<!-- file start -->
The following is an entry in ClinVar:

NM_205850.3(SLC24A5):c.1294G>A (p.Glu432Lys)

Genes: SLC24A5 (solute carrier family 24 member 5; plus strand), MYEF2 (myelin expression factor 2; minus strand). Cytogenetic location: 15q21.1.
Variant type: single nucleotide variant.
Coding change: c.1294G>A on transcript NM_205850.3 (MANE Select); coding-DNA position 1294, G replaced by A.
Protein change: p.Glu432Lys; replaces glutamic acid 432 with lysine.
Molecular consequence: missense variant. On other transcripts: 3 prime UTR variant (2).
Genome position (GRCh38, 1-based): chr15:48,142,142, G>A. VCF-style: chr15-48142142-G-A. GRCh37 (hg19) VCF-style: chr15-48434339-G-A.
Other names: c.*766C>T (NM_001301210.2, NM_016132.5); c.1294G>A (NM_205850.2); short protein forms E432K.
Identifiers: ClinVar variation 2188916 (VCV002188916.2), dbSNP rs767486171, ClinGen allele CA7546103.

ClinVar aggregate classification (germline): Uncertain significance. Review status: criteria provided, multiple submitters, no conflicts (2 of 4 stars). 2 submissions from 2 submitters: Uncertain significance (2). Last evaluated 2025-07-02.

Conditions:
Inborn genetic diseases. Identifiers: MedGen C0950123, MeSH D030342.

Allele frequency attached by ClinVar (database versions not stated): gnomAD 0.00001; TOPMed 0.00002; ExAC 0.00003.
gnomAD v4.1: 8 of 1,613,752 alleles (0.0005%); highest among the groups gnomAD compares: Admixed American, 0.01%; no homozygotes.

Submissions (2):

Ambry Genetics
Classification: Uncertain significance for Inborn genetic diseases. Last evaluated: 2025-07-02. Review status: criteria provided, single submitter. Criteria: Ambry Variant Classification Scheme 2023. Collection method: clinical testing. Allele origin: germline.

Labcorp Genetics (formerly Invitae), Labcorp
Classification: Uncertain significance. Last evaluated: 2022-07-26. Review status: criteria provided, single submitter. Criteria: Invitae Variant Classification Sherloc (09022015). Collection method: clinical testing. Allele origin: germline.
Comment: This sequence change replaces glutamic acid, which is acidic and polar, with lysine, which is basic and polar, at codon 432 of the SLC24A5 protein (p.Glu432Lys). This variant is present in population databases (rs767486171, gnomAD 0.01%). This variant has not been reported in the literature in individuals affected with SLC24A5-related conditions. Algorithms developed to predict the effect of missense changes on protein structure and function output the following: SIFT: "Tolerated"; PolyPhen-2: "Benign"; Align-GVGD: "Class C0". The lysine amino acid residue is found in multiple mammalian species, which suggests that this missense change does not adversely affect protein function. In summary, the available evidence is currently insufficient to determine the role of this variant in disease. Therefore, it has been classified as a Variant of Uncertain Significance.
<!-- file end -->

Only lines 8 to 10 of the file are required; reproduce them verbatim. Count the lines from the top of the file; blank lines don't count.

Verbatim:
Genome position (GRCh38, 1-based): chr15:48,142,142, G>A. VCF-style: chr15-48142142-G-A. GRCh37 (hg19) VCF-style: chr15-48434339-G-A.
Other names: c.*766C>T (NM_001301210.2, NM_016132.5); c.1294G>A (NM_205850.2); short protein forms E432K.
Identifiers: ClinVar variation 2188916 (VCV002188916.2), dbSNP rs767486171, ClinGen allele CA7546103.